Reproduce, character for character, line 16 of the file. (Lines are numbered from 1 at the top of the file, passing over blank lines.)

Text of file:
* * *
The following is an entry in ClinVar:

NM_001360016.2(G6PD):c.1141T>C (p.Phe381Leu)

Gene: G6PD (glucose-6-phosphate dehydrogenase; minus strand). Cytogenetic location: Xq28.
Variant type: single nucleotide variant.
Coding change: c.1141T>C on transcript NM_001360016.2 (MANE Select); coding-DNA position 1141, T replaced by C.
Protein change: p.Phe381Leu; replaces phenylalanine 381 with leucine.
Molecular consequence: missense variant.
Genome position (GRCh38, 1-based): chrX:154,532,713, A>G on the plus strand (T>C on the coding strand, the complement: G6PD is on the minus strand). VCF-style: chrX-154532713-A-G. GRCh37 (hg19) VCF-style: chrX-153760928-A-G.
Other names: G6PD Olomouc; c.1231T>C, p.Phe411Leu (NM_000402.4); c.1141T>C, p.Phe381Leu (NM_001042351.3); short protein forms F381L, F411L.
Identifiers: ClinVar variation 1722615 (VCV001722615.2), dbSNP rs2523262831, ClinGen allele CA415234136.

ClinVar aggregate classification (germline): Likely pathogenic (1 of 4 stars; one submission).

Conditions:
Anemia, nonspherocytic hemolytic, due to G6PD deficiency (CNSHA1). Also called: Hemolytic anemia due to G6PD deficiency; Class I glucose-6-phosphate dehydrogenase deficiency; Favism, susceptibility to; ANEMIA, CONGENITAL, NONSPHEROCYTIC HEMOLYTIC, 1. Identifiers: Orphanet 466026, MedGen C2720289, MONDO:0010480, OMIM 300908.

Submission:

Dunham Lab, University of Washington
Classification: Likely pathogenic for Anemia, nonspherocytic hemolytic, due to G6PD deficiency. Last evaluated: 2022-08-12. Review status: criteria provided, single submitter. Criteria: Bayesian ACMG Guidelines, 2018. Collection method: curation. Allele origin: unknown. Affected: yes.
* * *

Classification: Likely pathogenic for Anemia, nonspherocytic hemolytic, due to G6PD deficiency. Last evaluated: 2022-08-12. Review status: criteria provided, single submitter. Criteria: Bayesian ACMG Guidelines, 2018. Collection method: curation. Allele origin: unknown. Affected: yes.